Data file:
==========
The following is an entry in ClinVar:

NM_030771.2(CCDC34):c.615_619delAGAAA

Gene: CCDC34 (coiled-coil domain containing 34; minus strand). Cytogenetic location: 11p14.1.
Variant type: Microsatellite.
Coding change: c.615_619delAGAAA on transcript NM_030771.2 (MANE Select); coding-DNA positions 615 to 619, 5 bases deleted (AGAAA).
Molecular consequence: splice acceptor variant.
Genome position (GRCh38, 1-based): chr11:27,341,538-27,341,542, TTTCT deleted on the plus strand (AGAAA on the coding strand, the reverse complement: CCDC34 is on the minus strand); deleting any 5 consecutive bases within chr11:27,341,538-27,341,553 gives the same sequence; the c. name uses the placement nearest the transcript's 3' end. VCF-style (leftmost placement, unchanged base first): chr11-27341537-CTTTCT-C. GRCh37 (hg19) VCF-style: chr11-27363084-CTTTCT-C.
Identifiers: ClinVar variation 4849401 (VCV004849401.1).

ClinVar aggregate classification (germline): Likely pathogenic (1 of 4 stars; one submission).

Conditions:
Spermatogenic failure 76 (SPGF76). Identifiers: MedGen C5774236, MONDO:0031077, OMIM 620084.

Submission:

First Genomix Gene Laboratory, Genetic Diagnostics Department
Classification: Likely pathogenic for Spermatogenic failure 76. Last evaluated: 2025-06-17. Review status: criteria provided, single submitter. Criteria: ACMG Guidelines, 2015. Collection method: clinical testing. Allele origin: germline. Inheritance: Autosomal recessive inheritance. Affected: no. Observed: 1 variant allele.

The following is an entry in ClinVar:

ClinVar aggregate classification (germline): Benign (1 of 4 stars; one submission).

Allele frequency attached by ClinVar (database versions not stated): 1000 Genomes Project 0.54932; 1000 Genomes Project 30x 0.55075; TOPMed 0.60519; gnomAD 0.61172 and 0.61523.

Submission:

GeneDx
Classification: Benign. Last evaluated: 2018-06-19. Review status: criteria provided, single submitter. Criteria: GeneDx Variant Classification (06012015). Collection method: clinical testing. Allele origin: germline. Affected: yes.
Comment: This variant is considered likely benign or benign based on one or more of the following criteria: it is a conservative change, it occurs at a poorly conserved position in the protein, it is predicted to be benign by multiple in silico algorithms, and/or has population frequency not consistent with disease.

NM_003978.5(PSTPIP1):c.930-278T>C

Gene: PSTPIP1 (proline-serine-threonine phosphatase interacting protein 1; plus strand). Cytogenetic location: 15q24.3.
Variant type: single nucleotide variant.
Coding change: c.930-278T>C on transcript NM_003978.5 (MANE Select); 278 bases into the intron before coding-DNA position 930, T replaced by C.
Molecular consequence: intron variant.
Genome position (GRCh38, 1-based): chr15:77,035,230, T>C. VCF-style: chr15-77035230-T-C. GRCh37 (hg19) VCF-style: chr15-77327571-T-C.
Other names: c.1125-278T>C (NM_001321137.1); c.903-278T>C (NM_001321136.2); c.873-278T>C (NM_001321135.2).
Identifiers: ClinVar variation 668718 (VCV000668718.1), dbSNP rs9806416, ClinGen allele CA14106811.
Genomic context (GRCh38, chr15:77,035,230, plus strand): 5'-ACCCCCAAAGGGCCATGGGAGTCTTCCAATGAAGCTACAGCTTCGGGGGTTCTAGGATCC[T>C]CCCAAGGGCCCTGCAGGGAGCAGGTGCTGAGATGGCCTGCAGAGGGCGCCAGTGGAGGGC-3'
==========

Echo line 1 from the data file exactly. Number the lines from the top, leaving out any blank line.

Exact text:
The following is an entry in ClinVar: